architecture [houses of adobe] is distinguishable from the Mexican, and in artistic eftect superior to it.


There are now no purely communal houses among the Pueblos. In pre-Columbian times, or at the advent of
the Spaniards, communal houses could be found. Taos, of the modern pueblos, may have been a communal town.
The pueblos of Pecos or of the Chaco, it is said, could never have contained more than 2,000 persons. Types of
communal houses such as these probably were may exist even now.
In " Here and There in Yucatan Miscellanies ", by Alice D. Le Plongcon, 1889, reference is made to community
life among the Moyas of Yucatan. In some instances this life in many features resembles the community life
of the Moquis and Pueblos. In the preface the authoress says
During a sojourn of several years in Yucatan, traveling here and there, stopping where we found interesting vestiges of the Moyas, the
highly civilized ancient inhabitants of that country, we had every opportunity of mingling with the natives. Thus we became acquainted
Avith their mode of life, religion, sacred rites, superstitions, fables, and traditions, as Avell as learning something of their philosophy and
observing how communism is practiced among them.
In a ranch called X-Uaine, near the ruined city of Zay, the inhabitants still preserve
the customs of their ancestors. Not only do they work their fields in common and share equally the product of their labor, but even the
food is cooked for all in one building, every family sending thither for its allowance, which is regulated according to the number of persons

in each house. They even intermarry, no one dreaming of seeking a husband or wife outside of their community.


New Mexico was under Spanish rule from 1541 to 1680, and from 1692 to July 5, 1822, and under Mexican
rule from 1822 to 1846, when it came into the possession of the United States.
It is unnecessary to repeat the list or terms of the governors of New Mexico appointed by the Spanish and
Mexican authorities from 1541 to 1846. There was a large number of Spanish generals and governors up to 1821
and many Mexican governors up to 1846. All of this belongs to the history of New Mexico, and is fitly told by
General W. H. H. Davis in his " Spanish Conquest of New Mexico " and " El Griugo ", by Governor L. Bradford
Prince in his " History of New Mexico ", and by H. H. Bancroft in his " History Series ". With the Spanish
rule there was the establishment of missions and the usual failure of church and state government, resulting in
the uprising of the Pueblos in 1680, the killing of Spaniards, and the expulsion of the priests. Spanish colonists
went in large numbers to New Mexico after 1543, taking up the fertile lands along rivers and streams, making
farms and raising cattle. Some of them intermarried with the natives and a mixed race followed. Others merely
cohabited. This colonization continued until 1680, and of the period from 1600 to 1680, Governor Prince, in his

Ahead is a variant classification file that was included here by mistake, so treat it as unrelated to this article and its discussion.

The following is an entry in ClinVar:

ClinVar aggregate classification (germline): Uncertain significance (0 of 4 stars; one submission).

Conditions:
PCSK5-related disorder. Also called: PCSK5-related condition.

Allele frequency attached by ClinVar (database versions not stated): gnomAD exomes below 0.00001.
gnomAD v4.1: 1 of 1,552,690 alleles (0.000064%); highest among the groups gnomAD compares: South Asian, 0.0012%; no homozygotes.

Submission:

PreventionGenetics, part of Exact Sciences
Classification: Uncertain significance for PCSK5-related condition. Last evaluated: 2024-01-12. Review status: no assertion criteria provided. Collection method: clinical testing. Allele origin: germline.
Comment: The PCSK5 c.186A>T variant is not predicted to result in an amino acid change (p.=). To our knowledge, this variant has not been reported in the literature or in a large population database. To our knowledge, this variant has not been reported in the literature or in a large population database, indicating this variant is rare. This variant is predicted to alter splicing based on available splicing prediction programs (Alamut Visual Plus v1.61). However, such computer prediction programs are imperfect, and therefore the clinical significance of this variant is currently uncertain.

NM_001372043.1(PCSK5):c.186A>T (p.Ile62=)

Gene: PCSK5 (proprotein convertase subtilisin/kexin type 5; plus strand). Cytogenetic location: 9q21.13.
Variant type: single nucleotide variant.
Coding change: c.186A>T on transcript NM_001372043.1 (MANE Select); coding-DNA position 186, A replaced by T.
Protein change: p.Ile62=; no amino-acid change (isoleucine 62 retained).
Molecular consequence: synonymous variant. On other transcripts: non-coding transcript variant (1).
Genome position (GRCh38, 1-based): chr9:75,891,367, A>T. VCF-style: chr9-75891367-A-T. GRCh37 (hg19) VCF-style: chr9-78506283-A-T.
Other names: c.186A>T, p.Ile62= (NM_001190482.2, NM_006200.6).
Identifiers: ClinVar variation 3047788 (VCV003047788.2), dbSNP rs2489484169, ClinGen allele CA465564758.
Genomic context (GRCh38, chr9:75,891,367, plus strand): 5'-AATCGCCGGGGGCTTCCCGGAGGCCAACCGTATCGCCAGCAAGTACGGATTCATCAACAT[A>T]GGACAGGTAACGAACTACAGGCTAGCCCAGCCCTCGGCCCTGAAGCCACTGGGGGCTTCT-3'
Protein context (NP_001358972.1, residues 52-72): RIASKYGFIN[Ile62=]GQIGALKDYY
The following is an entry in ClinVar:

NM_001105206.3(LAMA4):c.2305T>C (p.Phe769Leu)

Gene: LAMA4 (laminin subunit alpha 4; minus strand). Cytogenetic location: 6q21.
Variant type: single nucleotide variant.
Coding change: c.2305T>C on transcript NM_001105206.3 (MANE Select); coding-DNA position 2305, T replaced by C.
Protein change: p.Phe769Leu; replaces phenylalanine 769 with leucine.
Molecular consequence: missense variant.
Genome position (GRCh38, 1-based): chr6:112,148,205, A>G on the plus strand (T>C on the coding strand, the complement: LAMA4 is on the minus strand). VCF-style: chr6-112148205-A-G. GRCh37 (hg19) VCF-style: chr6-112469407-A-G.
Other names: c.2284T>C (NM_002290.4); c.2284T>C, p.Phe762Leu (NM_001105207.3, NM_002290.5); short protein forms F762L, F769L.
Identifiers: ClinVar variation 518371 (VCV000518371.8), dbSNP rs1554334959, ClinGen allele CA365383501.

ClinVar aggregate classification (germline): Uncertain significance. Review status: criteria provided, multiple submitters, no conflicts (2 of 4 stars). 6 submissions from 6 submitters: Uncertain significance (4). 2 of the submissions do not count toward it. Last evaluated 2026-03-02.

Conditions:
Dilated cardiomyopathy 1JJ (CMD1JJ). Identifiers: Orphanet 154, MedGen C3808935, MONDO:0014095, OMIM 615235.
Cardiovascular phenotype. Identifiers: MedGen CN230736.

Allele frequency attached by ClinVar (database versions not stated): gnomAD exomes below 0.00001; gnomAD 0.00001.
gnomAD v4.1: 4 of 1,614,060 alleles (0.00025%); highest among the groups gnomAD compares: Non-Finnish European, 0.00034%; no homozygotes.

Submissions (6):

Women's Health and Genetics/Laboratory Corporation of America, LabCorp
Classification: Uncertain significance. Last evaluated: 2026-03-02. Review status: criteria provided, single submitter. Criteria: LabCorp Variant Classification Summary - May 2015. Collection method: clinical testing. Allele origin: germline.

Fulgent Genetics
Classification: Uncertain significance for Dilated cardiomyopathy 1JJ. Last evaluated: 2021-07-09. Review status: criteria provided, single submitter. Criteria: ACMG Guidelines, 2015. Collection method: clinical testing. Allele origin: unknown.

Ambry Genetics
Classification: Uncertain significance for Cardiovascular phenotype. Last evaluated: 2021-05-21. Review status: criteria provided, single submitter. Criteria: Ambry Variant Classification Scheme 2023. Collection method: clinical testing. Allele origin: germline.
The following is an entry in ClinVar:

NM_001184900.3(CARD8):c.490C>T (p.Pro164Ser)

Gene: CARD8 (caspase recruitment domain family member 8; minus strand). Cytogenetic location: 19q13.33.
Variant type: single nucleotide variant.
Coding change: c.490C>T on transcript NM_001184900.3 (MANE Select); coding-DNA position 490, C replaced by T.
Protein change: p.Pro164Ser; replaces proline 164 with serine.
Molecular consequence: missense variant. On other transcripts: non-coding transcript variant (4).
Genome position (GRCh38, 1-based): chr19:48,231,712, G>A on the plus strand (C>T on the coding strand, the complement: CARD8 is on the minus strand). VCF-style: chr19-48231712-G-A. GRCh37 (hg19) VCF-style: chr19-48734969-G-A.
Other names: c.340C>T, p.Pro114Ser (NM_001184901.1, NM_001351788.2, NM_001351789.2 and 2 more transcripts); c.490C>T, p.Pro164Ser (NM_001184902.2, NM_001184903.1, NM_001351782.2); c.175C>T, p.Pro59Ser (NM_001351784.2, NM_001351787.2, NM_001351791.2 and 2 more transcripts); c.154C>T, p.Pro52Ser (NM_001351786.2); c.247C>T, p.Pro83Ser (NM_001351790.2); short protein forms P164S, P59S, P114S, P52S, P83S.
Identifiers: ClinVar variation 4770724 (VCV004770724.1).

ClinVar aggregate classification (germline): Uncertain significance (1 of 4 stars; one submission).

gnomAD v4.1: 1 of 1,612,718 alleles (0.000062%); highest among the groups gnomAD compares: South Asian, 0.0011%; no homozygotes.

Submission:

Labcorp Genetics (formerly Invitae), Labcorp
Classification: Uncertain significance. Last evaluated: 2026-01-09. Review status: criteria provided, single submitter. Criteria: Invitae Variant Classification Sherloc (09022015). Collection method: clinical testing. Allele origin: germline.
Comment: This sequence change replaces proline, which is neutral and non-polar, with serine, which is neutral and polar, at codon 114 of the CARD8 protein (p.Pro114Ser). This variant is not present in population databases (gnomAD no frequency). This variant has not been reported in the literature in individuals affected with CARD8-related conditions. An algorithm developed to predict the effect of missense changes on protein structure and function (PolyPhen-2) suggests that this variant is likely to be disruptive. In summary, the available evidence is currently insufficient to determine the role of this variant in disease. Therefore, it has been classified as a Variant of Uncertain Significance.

" History of New Mexico ", writes

But as time passed and the colonists became stronger the priests resorted to other means than pious example and pereuasion to bring
converts to the christian faith. Men whose zeal far outran their discretion took part in the work, and the spirit of persecution then dominant
in Europe began to exert its baneful influence among New Mexico. Many of these were naturally
the peaceful and kind hearted natives of
attached to the religion of their fathere, in which generation had been educated, and which had become almost
after generation of the people

a part of their nature. They were evidently a religious people, as Espejo found images and altars in almost every house. The estufas were
the scenes of their more public ceremonies and special intercourse with the Higher Power. Eeligious rites were of frequent observance among
them, and the "Cachina", their favorite dance, had a connection with supernatural things. The great object of their worship undoubtedly
was the sun, and around it, according to their crude and superstitious creed, were various lesser powers, which ruled over special subjects
and were the objects of a kind of adoration, and certainly of fear but while far from the truth, their religion was intended to make

them better and nobler, and did not call for human sacrifices or the perpetration of any kind of outrage or cruelty. When Christianity was

introduced as a religion of benevolence and of blessing, as by Cabeza de Vaca, who taught a few of the essentials of the faith, ministered to
the sick, and blessed the skins brought by the people among whom he sojourned or by the first friars, who sought by good counsel and holy

" zeal without

lives to conciliate and win the hearts of the natives, it gained their atfection as well as their respect; but afterward the
knowledge " of the ecclesiastical rulere led to unfortunate results. They endeavored to convert by force instead of by love and persuasion. The
" Cachina
ancient rites were prohibited under severe penalties, the old images were torn down, sacred places destroyed, estufas closed, and the

and all semireligious ceremonies and festivities forbidden. They were compelled to an outward compliance with the rules and participation in
the rites of the Koman church. They had to attend its services, to submit to baptism, to support its priests, and subject themselves to its
authority whether they really understood and believed its teaching or not. The Inquisition was introduced and soon became the dominant power
in the territory, forcing even the highest civil officers to do its bidding, or subjecting them to removal, disgrace, and punishment if they dared
to exercise independence in their action or attempted to interfere with the arbitrary and often cruel edicts of its imperious representatives.